|Scrabo Hill - Triassic||Down|
|Sherwood Sandstone Group intruded by Tertiary dolerite sill complex at South Quarry, Scrabo, Newtownards, Co.Down.|
|Site Type: ||Quarry (disused)|
|Site Status: ||ASSI|
|District: ||Ards Borough Council|
|Grid Reference: ||J479725|
|Rock Age: ||Tertiary, Triassic (Middle Triassic, Palaeogene, Scythian)|
|Rock Name: ||Scrabo Sill, Sherwood Sandstone Group|
|Rock Type: ||Agglomerate, Dolerite, Sand, Sandstone|
|Minerals: ||Apatite, Hematite, Limonite, Magnetite, Rutile, Sphalerite, Sphene, Staurolite, Tourmaline, Zircon|
|Fossil Groups: ||Trace fossil|
|Other interest: ||breccia, cross-bedding, dessication cracks, dyke, ripple marks, sill, Aeolian sediment, Intrusion, Shallow water sediments|
Summary of site:
The South Quarry at Scrabo Hill is internationally famous for its dolerite sills seen on the north west face, stepping upward through the sandstone sequence, and the massive dyke at the east end. An early photograph of these intrusions, taken by Robert Welch, was widely used in geological primers from the early twentieth century and particularly by Arthur Holmes in all editions of his Principles of Physical Geology. More recently, some fine watercolour drawings by George V. du Noyer of the same structures have been rediscovered.
The sandstones were recognised as Triassic in age from the earliest mapping in the nineteenth century but, because the outcrop is so isolated from the nearest British equivalents, there was some difficulty in identifying which part of the period. It is now known that they are part of the Sherwood Sandstone Group, formed at the very start of Triassic times. The succession consists, for the most part, of beds of sandstone around 1m thick, interbedded with laminations of siltstone and chocolate brown mudstone. There are many internal features, called sedimentary structures, in these beds that betray the conditions in which they were formed. Cross bedding shows two styles, one clearly formed by water-washed sands migrating into standing water, the other indicating blown sand, sometimes called dune bedding, formed by wind action. There are abundant ripple marks, both linear and linguoid, indicating shallow water and many mud horizons with mud cracks characteristic of dried-out pools in modern deserts. The sand grains are typically well rounded, also a desert feature, and up to 40% of them are feldspar, a mineral that quickly breaks down in wet conditions, suggesting rapid burial in a generally dry environment. All these clues, together with the red-brown staining of the sands, indicate a lowland desert setting with periodic flash floods carrying in sands and muds.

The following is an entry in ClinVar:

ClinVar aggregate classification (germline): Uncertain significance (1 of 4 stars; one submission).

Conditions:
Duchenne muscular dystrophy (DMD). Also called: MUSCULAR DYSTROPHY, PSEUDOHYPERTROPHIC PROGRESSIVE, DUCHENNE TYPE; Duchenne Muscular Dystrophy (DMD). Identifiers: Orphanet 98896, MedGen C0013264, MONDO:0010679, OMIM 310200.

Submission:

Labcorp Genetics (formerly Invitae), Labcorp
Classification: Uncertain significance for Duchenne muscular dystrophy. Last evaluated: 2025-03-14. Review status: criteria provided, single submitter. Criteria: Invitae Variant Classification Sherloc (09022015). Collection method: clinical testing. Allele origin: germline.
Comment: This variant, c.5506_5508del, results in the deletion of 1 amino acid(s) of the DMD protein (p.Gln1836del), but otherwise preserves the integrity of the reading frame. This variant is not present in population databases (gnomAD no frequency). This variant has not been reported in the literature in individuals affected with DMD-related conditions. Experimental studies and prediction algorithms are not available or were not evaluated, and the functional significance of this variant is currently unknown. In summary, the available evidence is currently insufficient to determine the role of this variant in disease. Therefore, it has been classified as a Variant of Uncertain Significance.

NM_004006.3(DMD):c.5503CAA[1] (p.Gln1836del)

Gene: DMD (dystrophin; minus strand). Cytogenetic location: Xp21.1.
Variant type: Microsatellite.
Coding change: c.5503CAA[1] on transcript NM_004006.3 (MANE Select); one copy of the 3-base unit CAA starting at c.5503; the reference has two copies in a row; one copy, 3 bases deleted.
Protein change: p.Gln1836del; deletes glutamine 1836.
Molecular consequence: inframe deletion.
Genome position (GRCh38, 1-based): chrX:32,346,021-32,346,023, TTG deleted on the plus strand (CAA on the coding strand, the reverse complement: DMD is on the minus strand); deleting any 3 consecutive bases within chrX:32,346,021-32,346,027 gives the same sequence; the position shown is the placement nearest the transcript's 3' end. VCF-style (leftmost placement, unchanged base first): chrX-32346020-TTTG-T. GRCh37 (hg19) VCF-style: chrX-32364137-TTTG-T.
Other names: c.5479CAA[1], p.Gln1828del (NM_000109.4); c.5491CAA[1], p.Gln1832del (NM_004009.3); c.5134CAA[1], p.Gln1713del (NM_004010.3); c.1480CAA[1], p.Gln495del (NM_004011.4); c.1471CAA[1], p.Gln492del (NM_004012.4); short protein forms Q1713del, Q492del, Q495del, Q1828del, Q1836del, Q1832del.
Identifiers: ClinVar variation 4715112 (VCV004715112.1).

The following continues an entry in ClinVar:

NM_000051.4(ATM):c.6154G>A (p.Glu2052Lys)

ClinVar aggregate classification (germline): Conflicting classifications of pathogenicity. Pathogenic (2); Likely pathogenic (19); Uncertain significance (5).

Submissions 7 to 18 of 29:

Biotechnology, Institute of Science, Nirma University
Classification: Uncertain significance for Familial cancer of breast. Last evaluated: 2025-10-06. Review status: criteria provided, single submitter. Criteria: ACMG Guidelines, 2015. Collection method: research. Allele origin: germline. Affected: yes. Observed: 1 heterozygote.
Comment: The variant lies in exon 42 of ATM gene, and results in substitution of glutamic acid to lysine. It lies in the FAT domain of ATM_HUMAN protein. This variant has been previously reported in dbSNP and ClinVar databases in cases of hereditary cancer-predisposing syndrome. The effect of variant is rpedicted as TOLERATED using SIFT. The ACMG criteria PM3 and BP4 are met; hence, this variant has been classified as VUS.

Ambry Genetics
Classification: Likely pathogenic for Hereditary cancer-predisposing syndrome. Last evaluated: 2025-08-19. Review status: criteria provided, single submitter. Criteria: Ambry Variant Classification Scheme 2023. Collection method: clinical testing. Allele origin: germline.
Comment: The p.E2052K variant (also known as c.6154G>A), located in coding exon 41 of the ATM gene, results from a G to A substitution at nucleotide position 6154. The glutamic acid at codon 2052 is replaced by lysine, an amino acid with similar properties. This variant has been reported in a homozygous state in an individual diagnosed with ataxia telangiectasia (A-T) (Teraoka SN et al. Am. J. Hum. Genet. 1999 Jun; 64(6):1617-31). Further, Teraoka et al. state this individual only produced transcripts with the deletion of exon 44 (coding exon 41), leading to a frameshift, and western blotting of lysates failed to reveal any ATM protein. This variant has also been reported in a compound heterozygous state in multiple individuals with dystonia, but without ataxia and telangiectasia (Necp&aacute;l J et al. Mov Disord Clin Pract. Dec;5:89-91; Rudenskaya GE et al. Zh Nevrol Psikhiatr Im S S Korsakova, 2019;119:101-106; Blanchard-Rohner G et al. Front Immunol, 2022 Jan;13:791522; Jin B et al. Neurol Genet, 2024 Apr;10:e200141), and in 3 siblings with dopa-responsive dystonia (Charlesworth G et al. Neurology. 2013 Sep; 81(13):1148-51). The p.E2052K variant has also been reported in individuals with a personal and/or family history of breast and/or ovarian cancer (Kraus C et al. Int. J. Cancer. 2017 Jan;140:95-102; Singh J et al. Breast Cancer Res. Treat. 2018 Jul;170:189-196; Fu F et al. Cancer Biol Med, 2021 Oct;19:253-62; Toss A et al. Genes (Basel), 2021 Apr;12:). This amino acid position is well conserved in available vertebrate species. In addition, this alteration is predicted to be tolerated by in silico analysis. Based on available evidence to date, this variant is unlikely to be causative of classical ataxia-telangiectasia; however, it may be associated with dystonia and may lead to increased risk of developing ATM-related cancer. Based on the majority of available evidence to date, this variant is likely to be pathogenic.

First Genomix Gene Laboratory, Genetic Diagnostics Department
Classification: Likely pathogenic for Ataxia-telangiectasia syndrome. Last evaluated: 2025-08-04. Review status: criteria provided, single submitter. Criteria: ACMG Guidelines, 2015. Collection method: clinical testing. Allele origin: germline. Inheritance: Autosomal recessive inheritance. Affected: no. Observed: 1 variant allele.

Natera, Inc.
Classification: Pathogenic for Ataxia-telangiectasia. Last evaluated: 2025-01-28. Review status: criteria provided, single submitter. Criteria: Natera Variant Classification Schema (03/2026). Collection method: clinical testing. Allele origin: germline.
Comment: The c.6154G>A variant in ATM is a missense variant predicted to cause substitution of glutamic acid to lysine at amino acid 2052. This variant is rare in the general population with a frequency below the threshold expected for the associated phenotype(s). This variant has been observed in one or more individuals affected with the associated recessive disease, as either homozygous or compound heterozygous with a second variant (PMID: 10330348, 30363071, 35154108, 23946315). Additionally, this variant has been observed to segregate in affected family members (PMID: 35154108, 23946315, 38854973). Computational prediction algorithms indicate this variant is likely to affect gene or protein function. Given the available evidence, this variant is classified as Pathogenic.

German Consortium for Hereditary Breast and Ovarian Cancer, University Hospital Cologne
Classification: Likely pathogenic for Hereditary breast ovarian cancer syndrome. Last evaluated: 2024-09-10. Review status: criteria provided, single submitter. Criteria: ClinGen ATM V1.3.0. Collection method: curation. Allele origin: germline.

Consistent with this desert interpretation, there are few fossils and those found are entirely trace fossils (which record the activities of animals) - such things as burrows of a type suggesting shrimps, several other invertebrate burrows and the footprints of a crustacean and of a large reptile. The reptile prints (called Chirotherium) are the only ones found in Ireland and they are preserved, with their original photographs and other trace fossils from Scrabo Hill, in the Ulster Museum.
Scrabo Hill is capped by a large laccolith (a flat-based intrusion of molten rock with a convex roof), of the same age as the sills and dykes in the South Quarry. The quarry also exposes a wide fracture filled with a chaotic jumble of angular sandstone blocks in a matrix of volcanic ash. This is interpreted as an explosive vent, formed by a sudden and violent release of volcanic gases, ripping out blocks of sandstone and blasting them over a wide area. As explosive activity died down, blocks eventually choked the fracture, leaving the structure seen in the quarry today.
This site is important because it is a rare and fine exposure of the sandstones of the Sherwood Sandstone Group, showing many environmental features and a suite of trace fossils that includes a fragment of a large reptilian track. It also shows classic intrusions which record its Tertiary volcanic history, including evidence of explosive volcanism. The site is internationally famous because it was the subject of early classic imagery, drawn and photographed, of transgressive intrusions.